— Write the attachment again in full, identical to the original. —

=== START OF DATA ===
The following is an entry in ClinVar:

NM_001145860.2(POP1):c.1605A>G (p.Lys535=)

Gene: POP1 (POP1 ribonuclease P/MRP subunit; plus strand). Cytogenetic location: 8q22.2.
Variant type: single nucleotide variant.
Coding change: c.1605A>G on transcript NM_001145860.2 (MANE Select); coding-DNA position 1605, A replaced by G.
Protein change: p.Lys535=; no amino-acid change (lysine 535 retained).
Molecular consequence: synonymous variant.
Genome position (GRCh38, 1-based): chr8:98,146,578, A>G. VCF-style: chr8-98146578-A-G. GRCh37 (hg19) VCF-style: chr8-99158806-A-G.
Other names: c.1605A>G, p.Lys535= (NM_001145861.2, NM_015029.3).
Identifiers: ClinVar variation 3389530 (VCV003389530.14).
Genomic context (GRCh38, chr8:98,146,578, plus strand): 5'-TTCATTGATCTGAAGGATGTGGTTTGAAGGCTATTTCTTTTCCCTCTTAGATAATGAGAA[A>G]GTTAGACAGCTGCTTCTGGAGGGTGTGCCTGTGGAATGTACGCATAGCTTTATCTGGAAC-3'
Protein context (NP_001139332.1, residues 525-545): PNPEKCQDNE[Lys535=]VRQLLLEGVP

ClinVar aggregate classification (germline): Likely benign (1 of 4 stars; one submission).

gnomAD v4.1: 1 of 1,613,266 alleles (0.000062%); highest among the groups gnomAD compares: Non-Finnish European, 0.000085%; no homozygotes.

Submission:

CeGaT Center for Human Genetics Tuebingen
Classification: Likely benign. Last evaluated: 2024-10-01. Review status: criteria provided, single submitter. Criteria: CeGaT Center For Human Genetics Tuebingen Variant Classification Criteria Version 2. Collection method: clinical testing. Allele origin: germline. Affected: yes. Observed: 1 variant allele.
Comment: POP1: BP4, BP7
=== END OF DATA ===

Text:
The following is an entry in ClinVar:

NM_001145860.2(POP1):c.1605A>G (p.Lys535=)

Gene: POP1 (POP1 ribonuclease P/MRP subunit; plus strand). Cytogenetic location: 8q22.2.
Variant type: single nucleotide variant.
Coding change: c.1605A>G on transcript NM_001145860.2 (MANE Select); coding-DNA position 1605, A replaced by G.
Protein change: p.Lys535=; no amino-acid change (lysine 535 retained).
Molecular consequence: synonymous variant.
Genome position (GRCh38, 1-based): chr8:98,146,578, A>G. VCF-style: chr8-98146578-A-G. GRCh37 (hg19) VCF-style: chr8-99158806-A-G.
Other names: c.1605A>G, p.Lys535= (NM_001145861.2, NM_015029.3).
Identifiers: ClinVar variation 3389530 (VCV003389530.14).
Genomic context (GRCh38, chr8:98,146,578, plus strand): 5'-TTCATTGATCTGAAGGATGTGGTTTGAAGGCTATTTCTTTTCCCTCTTAGATAATGAGAA[A>G]GTTAGACAGCTGCTTCTGGAGGGTGTGCCTGTGGAATGTACGCATAGCTTTATCTGGAAC-3'
Protein context (NP_001139332.1, residues 525-545): PNPEKCQDNE[Lys535=]VRQLLLEGVP

ClinVar aggregate classification (germline): Likely benign (1 of 4 stars; one submission).

gnomAD v4.1: 1 of 1,613,266 alleles (0.000062%); highest among the groups gnomAD compares: Non-Finnish European, 0.000085%; no homozygotes.

Submission:

CeGaT Center for Human Genetics Tuebingen
Classification: Likely benign. Last evaluated: 2024-10-01. Review status: criteria provided, single submitter. Criteria: CeGaT Center For Human Genetics Tuebingen Variant Classification Criteria Version 2. Collection method: clinical testing. Allele origin: germline. Affected: yes. Observed: 1 variant allele.
Comment: POP1: BP4, BP7